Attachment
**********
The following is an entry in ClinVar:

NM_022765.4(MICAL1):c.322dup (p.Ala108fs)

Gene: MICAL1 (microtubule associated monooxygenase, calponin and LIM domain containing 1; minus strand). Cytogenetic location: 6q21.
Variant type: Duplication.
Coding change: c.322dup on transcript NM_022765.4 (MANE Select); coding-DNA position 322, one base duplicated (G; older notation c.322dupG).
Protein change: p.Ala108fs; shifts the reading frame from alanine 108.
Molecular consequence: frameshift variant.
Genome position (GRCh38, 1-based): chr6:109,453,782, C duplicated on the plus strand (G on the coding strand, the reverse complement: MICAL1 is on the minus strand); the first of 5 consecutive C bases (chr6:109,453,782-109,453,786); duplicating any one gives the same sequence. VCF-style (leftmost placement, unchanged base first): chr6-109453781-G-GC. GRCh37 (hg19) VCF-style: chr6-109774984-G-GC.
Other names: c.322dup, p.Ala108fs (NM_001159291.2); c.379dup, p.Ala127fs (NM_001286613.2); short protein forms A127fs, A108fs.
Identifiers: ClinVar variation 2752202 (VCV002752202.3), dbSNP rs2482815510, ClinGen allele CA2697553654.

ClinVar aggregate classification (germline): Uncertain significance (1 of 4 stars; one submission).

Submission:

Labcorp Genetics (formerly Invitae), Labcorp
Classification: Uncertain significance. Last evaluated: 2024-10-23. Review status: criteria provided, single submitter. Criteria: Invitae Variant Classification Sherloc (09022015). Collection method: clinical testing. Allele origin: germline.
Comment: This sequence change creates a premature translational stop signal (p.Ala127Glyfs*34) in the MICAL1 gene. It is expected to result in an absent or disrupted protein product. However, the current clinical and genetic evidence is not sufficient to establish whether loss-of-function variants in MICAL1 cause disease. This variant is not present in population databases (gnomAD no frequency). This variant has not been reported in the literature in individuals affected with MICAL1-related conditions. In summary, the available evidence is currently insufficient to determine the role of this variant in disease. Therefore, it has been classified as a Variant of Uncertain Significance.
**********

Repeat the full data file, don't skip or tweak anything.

The following is an entry in ClinVar:

NM_022765.4(MICAL1):c.322dup (p.Ala108fs)

Gene: MICAL1 (microtubule associated monooxygenase, calponin and LIM domain containing 1; minus strand). Cytogenetic location: 6q21.
Variant type: Duplication.
Coding change: c.322dup on transcript NM_022765.4 (MANE Select); coding-DNA position 322, one base duplicated (G; older notation c.322dupG).
Protein change: p.Ala108fs; shifts the reading frame from alanine 108.
Molecular consequence: frameshift variant.
Genome position (GRCh38, 1-based): chr6:109,453,782, C duplicated on the plus strand (G on the coding strand, the reverse complement: MICAL1 is on the minus strand); the first of 5 consecutive C bases (chr6:109,453,782-109,453,786); duplicating any one gives the same sequence. VCF-style (leftmost placement, unchanged base first): chr6-109453781-G-GC. GRCh37 (hg19) VCF-style: chr6-109774984-G-GC.
Other names: c.322dup, p.Ala108fs (NM_001159291.2); c.379dup, p.Ala127fs (NM_001286613.2); short protein forms A127fs, A108fs.
Identifiers: ClinVar variation 2752202 (VCV002752202.3), dbSNP rs2482815510, ClinGen allele CA2697553654.

ClinVar aggregate classification (germline): Uncertain significance (1 of 4 stars; one submission).

Submission:

Labcorp Genetics (formerly Invitae), Labcorp
Classification: Uncertain significance. Last evaluated: 2024-10-23. Review status: criteria provided, single submitter. Criteria: Invitae Variant Classification Sherloc (09022015). Collection method: clinical testing. Allele origin: germline.
Comment: This sequence change creates a premature translational stop signal (p.Ala127Glyfs*34) in the MICAL1 gene. It is expected to result in an absent or disrupted protein product. However, the current clinical and genetic evidence is not sufficient to establish whether loss-of-function variants in MICAL1 cause disease. This variant is not present in population databases (gnomAD no frequency). This variant has not been reported in the literature in individuals affected with MICAL1-related conditions. In summary, the available evidence is currently insufficient to determine the role of this variant in disease. Therefore, it has been classified as a Variant of Uncertain Significance.